TBI’s tours on water are matched only by its events on land. All tours have an environmental focus. The bike tours include the Lower Don River together with partners, Friends of the Don East, a tour of the industrial portlands partnering with the South Riverdale Community Health Centre and a tour of the island with Albert Fulton, the keeper of the Island archives. TBI prides itself on being a partnering organization. Most of the events have community partners such as the Toronto Parks and Recreation Dept., Mountain Equipment Co-op, Kortright Centre, Gibraltar Point Centre for the Arts, The World Wildlife Fund, Toronto Zoo, the Toronto and Region Conservation Authority and many others. Local businesses also take part.

New this year are tours of the recently opened Distillery District, which once fronted on Lake Ontario, a Redpath Sugar tree planting to celebrate the 150th anniversary of the Redpath Refinery (one tree will be planted by TBI volunteers for every year of its existence) and a guided walking tour of the central waterfront as part of Heritage Toronto’s Walk Historic Paths program. There are also events planned for bird watchers and photographers.

This year scores of TBI volunteers will plant thousands of native trees, shrubs and plants in over five events as a continuing effort with the city to restore Toronto’s only sand dunes on the Islands. TBI volunteers also take part in the annual Great Canadian Shore Cleanup, picking up hundreds of bags of litter on the shores of Lake Ontario. It’s a countrywide initiative. Last year 20,015 volunteers helped clean 477 shoreline sites in each of Canada’s ten provinces and three territories, fishing up items ranging from Christmas ornaments to a message in a bottle. All in all 49,859 kilograms of trash were picked up! “The shoreline cleanup is my favourite activity, it brings out the most committed and interesting volunteers”, says Kidd, who won the 2003 Yachtsmen’s Spring Thaw Environmental Award for her leadership in cleanups, habitat restoration and environmental protection.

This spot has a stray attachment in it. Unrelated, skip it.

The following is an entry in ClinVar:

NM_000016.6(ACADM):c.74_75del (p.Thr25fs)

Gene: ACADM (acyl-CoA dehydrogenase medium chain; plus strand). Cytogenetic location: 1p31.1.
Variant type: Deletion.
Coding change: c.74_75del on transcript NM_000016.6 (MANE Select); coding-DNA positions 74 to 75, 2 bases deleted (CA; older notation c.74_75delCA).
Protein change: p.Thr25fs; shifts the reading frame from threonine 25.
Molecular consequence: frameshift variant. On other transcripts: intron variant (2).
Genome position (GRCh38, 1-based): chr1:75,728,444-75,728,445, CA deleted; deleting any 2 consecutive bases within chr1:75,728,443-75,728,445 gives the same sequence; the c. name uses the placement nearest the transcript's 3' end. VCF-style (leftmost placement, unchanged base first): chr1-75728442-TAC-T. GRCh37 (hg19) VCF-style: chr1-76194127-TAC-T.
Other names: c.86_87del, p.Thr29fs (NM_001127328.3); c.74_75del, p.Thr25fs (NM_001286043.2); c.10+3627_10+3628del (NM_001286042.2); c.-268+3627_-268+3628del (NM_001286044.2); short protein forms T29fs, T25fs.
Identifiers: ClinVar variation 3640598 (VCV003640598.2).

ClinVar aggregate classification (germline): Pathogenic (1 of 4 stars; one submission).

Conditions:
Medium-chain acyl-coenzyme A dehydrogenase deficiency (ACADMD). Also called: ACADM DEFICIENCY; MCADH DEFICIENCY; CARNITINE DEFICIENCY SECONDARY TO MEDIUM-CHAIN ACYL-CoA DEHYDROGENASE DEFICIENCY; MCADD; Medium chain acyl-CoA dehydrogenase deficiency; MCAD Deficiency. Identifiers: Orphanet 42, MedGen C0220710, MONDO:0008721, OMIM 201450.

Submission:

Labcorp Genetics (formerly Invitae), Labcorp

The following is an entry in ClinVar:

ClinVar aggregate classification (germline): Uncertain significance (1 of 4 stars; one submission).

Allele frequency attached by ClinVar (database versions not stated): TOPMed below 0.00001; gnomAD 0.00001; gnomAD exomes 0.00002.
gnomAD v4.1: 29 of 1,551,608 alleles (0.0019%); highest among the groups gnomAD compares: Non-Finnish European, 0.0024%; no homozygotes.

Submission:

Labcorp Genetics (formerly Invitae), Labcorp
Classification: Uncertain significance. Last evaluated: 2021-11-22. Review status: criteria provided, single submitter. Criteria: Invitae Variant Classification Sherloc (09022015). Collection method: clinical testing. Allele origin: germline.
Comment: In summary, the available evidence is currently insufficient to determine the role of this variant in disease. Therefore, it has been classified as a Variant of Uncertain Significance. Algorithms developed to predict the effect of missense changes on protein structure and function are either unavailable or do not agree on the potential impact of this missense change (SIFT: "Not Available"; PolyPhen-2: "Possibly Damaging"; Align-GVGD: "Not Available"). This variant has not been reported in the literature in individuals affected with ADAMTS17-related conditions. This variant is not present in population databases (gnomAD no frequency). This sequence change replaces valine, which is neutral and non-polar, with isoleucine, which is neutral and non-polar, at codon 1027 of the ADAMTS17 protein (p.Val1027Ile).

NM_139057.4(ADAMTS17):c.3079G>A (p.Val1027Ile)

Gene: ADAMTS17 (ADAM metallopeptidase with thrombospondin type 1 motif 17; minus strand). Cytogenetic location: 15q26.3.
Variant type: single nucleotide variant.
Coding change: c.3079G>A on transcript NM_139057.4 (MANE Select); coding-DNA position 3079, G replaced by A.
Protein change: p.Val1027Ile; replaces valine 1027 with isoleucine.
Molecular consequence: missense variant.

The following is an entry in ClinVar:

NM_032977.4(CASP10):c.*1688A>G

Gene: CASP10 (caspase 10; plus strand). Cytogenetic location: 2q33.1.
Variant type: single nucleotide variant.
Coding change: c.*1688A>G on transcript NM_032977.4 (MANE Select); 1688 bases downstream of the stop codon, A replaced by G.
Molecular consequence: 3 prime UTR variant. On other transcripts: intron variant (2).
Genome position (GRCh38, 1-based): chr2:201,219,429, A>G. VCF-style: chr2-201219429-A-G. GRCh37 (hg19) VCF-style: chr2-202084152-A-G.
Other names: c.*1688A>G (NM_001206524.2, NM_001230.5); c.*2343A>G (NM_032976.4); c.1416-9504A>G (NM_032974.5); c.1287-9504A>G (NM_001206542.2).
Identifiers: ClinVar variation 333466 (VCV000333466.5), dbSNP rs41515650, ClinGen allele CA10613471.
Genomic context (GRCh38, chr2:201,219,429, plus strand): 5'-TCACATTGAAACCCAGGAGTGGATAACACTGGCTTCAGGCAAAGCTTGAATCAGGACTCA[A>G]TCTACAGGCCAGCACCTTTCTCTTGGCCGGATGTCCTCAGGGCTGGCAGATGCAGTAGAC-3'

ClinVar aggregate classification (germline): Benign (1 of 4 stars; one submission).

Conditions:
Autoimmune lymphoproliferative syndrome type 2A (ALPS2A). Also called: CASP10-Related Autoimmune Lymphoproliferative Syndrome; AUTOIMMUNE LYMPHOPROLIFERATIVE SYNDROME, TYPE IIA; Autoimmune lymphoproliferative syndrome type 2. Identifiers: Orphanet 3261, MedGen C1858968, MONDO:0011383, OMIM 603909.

TBI is able to achieve goals in the community with hours of volunteer help and creative fundraising efforts. This year it applied to the Metcalf Foundation and received a grant to create an Explorers Map of the Waterfront. “This is going to be our most exciting project to date,” says Randee Holmes, TBI’s Executive Director. To qualify for the grant TBI is required to match funds. Holmes and a group of volunteers are planning a live auction, Bid By the Bay, will be held at 2 p.m. on Sunday, September 19th at the Lakeside Terrace York Quay Centre.

To donate items for the auction call TBI at (416) 598-2277, or visit

Anna Prodanou is a contributor to Maclean’s, Toronto Life, Chatelaine and a Member of the Board of the Toronto Bay Initiative.